The Society for the Scientific Study of Sexuality (SSSS) is pleased to announce its first Symposium in Australia. The Society, celebrating its 60th anniversary in 2017, has been a haven for sexual science and is excited to extend its reach to Australasia as we look to the future. We cordially invite you to join us in February at the beautiful Parramatta campus of Western Sydney University for 2 days of extraordinary speakers, including Sam Winter, Juliet Richters, Anthony Lyons, and Philip Tromovitch, and concurrent sessions on the current state and future direction of sexual science in the Australasian region.



At the 2017 SSSS Australasian Symposium, we are seeking to be challenged by emerging and innovative research and practice from researchers, educators, and clinicians from a diversity of fields pushing the boundaries of sexual science. Concurrent session submissions will be considered from all areas of sexuality including anthropology, communication, education, natural sciences, medicine, media/film, psychology, public policy, public health, religion, sociology, and other related disciplines. Of particular interest are submissions focused on multidisciplinary perspectives on innovative regional sex research and considered perspectives on the future of sex research down under.


We are no longer accepting Abstracts for Concurrent Sessions.

Please see below for registration details. 



Join us in 2017 for the SSSS Australasian Symposium in Sydney, NSW, Australia


Program Co-Chairs:




                Philip Birch, PhD





Christopher M. Fisher, PhD



Plenary Speakers:




Anthony Lyons

Anthony Lyons is Associate Professor in the Australian Research Centre in Sex, Health and Society at La Trobe University. He has held previous appointments as Research Fellow at the University of Melbourne and as Lecturer in Psychology at Newcastle University in the UK. He leads national research programs investigating the health and wellbeing of marginalised and stigmatised populations, with a major focus on the mental health of LGBT populations and people living with HIV. He also conducts research on sexual health in marginalised and general populations. His work is multidisciplinary, bringing together both Public Health and Psychology. Anthony has published 70 journal articles, book chapters, and monographs. His research has been cited more than 1,000 times in the academic literature and has been featured widely in the media, both in Australia and internationally.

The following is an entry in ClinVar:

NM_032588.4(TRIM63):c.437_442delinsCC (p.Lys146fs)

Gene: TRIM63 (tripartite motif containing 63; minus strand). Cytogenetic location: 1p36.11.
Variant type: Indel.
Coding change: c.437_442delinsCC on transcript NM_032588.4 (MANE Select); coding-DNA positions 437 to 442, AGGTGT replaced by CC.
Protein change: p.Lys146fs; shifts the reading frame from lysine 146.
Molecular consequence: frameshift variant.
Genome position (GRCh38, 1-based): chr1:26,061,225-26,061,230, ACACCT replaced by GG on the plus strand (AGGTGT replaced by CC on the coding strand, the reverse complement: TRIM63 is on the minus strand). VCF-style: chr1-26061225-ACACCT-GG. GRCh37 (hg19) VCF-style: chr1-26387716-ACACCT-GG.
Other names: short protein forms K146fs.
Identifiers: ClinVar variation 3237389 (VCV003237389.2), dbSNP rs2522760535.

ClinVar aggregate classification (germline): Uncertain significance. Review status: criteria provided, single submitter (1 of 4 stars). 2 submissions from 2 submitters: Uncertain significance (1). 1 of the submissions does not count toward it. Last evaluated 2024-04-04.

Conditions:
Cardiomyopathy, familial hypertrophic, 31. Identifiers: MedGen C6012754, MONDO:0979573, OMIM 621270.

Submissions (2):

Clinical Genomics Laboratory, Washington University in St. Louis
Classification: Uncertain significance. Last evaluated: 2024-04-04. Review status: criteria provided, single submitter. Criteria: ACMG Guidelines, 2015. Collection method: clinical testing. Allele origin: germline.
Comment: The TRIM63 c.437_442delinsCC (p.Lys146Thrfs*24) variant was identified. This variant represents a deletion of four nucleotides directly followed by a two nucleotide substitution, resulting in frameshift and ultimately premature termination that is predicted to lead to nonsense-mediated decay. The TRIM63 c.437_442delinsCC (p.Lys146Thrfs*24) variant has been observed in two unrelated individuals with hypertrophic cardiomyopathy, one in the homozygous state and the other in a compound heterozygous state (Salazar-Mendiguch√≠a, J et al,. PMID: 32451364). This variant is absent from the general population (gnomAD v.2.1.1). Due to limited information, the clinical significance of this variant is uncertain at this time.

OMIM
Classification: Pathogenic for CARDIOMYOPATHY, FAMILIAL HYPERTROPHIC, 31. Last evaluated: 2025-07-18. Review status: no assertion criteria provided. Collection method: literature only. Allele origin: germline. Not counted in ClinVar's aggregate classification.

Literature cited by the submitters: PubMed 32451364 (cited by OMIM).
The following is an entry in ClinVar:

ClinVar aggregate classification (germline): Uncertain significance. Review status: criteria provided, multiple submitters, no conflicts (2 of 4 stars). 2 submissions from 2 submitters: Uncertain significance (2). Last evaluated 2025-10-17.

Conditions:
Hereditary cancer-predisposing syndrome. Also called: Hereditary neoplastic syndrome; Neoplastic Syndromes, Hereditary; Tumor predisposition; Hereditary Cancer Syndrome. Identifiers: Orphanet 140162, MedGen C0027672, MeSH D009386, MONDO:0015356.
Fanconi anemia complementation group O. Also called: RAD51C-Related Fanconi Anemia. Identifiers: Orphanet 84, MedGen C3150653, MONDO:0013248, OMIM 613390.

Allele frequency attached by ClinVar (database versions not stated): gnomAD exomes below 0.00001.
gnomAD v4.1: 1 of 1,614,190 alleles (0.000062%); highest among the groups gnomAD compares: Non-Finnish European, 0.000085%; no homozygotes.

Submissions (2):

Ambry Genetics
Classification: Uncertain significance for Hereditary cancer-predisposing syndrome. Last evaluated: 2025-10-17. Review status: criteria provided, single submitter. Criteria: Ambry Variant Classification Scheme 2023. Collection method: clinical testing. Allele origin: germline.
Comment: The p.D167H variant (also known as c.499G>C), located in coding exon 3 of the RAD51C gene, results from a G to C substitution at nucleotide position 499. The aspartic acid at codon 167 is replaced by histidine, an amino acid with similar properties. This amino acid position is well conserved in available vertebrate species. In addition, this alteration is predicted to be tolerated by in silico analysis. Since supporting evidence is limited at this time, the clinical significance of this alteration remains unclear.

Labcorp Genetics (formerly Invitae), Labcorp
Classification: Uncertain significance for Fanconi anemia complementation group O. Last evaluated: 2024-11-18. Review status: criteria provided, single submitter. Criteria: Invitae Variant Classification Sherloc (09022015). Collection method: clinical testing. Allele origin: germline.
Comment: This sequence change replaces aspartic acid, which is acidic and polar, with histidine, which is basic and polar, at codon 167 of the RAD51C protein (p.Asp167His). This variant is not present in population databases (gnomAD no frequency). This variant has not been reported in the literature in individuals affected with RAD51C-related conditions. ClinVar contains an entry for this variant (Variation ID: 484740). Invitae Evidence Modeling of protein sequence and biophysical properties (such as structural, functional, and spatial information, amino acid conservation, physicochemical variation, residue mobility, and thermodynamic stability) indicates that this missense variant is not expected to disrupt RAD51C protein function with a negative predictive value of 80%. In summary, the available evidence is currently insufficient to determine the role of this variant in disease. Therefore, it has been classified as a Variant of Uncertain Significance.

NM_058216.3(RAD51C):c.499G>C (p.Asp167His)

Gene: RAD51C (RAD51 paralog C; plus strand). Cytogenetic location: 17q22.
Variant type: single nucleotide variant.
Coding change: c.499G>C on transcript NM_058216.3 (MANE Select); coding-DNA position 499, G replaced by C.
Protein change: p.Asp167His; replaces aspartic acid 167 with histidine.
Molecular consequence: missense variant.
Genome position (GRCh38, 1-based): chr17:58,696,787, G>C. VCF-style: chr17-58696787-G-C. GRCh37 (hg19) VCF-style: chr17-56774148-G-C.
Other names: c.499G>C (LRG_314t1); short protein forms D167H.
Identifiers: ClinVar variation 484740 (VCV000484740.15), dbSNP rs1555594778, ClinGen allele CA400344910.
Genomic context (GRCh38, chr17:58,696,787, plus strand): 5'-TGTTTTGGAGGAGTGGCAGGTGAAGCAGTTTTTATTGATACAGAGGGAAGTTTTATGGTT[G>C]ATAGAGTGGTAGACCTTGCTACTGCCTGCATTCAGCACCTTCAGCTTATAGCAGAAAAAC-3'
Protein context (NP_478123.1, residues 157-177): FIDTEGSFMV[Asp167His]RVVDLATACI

Juliet Richters



Professor Juliet Richters has worked for over 30 years in sexual health research and education. Her work includes national and local surveys of sexual behaviour and attitudes, in-depth interview studies, and theoretical work on the sociology of sexual practice. Topics include family planning, condom use, circumcision, sexual practices, and prevention of sexually transmissible infections including HIV, and groups studied include gay men, backpackers, young people, prisoners, lesbian and bisexual women, and the population in general. Juliet leads our national sex survey, the Second Australian Study of Health and Relationships, and also a large qualitative study of women’s experiences and understandings of contraception in relation to their sexual lives.





Philip Tromovitch



Dr. Philip Tromovitch holds degrees in East Asian Studies, Computer Science, and Human Sexuality Education.  Known primarily for his meta-analytic work with Dr. Bruce Rind and Dr. Robert Bauserman, Professor Tromovitch is currently working on the Multinational Life Experience and Personality Project (MLEPP), a multi-study research project whose principal focus is examining potential causal links between early sexual experiences and adult personality and mental health.  Although born in the United States, Professor Tromovitch is a permanent resident of Japan and is affiliated with the Harris Science Research Institute of Doshisha University in Kyoto, Japan.






Sam Winter


Sam Winter recently moved from Hong Kong, where he had taught and researched at the University of Hong Kong for 30 years. He now heads up a small sexology team at the School of Public Health at Curtin University in Perth, Western Australia. A psychologist by training and professional experience, he teaches, researches and publishes in trans health and rights. He also works with trans clients. He has worked with WHO (on the current ICD-11 proposals), with UNDP (their 2012 Lost in Transition report), and with UNESCO (tools for examining homophobia and transphobia in schools). He is a board member of the World Professional Association for Transgender Health (WPATH) and was on the authoring team for the Standards of Care (SOC-7). He was one of the commissioned authors for a recent series on transgender health published in the Lancet. He does advocacy work regionally and worldwide, working with Asia-Pacific Transgender Network (APTN), Global Action for Trans* Equality (GATE), and other groups.






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